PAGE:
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  • Author John Steward
  • Published September 6, 2013

How to wall-mount your TV

Modern TVs are getting so thin that it almost seems daft not to hang them on the wall. Not only do you free-up space on your kit-rack, if it’s done properly it looks the business. What Hi-Fi? Sound and Vision‘s John Steward tells you how to do it…


Modern TVs are getting so thin that it almost seems daft not to hang them on the wall. Not only do you free-up space on your kit-rack, if it’s done properly it looks the business. What Hi-Fi? Sound and Vision‘s John Steward tells you how to do it…


Don’t just start drilling. It pays to plan ahead here – the old DIY adage of ‘measure twice, cut once’ applies. Also, plasterers are expensive if you mess up…


Do your research
Buy the correct mount and fixings for your specific TV. Err on the side of caution when it comes to the robustness of your wall and the fixings you’ll use – especially if you’re mounting on plasterboard.


Plan, plan and then plan some more
Are you going to be connecting a lot of sources to your TV? Are you using an AV receiver? In that case you’ll need cables. Buying longer ones isn’t that much more expensive.


Make a template
Cut out a piece of cardboard the same size as your screen and have a friend hold it up against the wall while you park yourself on the sofa. In an ideal world your eyes should be level with the bottom third of the screen – not looking up above a mantelpiece. Many people hang their TVs way too high up.


Measure… and then measure again
It’s normal to scrawl pencil marks all over the wall while you’re marking out the position of the bracket. You can always clean them off later – and it’s better to be safe that sorry.


Now that you’re ready to start wielding tools, make a cup of tea and get stuck in.


Mark out the wall stud points


The bracket needs to be fixed to something solid. If you’re mounting your TV on a concrete wall, you’re laughing. But in this example we’re dealing with plasterboard. So, it’s out with the electronic stud-finder – we mark their positions in pencil. This wall has metal studs, so we’re adding additional screws to the ones that come with the bracket, just to be safe. Remember to check for wires, too…


Position the bracket


The mount should have come with some sort of template. Stick it on the wall (use Blu-tack if necessary), lining up the fixing points with the studs you’ve just marked. Make sure you install it as centrally as possible in relation to the final position of the TV. You’ll probably have to compromise a little here due to the stud positions, but most brackets allow for some side-to-side adjustment. Got a spirit level? Use it. And remember to mark any additional anchor points shown on the template.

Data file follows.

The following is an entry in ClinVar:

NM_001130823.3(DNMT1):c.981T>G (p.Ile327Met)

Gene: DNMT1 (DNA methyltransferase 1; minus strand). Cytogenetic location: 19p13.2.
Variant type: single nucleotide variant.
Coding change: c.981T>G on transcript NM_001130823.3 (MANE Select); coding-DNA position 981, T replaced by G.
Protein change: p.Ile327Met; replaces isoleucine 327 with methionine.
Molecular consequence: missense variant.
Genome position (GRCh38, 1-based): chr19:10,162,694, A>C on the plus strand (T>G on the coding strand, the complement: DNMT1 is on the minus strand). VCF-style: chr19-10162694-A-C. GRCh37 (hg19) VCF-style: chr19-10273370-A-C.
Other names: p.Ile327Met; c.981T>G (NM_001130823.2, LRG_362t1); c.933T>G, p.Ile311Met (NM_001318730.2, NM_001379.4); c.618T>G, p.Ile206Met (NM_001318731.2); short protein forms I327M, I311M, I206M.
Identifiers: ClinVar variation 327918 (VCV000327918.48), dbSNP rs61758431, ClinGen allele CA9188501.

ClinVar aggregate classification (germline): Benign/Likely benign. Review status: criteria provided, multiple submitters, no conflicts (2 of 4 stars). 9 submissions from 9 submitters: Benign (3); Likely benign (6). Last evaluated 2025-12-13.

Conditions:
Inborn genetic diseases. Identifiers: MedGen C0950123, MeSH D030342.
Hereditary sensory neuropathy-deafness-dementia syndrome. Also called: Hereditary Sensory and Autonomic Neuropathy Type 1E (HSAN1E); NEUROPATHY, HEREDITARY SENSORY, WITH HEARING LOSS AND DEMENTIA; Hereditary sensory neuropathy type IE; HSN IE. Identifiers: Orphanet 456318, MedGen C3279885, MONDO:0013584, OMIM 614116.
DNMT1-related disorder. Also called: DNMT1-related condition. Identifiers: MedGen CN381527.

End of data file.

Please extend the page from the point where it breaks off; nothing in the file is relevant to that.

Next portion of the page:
Get drilling – but start small


Make a final check for wiring in the areas you’re about to drill, and then start with a small pilot hole to make sure you’re definitely hitting the studs. This is your last chance to reposition the template and check your marks if need be, so make it count. If, as we are here, you’re using extra anchors, put them where there aren’t any studs. They need to spread out across the back of the plasterboard to spread the TV’s weight evenly.


Fix the mount to the wall


Call your friend back and have them hold the bracket to the wall while you screw in the fixings. Is it the right way up? Check again… Now screw everything semi-tight and adjust it if necessary. Clean the marks off the wall, double-check it’s all level and then tighten everything up completely.


Sort out the TV


The bracket will also have parts that fix to the back of your TV set. Lay the screen down on the floor – use a soft, clean blanket or duvet to protect it. Now fix the other half of the mount to the rear panel. And for the love of all that is pure, don’t use an electric screwdriver to tighten it: you might crack the screen. Do it by hand.


Hang it up


This is a two-person job. Carefully position the TV against the wall-mount. It should be pretty straightforward to get it into the right position. Lower it slowly and lock it in place if your bracket lets you. Make any last adjustments to tilt and position, then lock it all down. Done. Bear in mind that you might need to connect your cables to the TV before you put it on the bracket.


Tidying up


In our example we’ve used some cable-trunking to conceal all the wiring hanging down from the back of the TV. But if you’re of a mind, you can chase it into the wall and plaster over it for a seamless finish.


LG’s range of Smart TVs won’t just hang on your wall, they’ll look good when they’re up there. See the full range here

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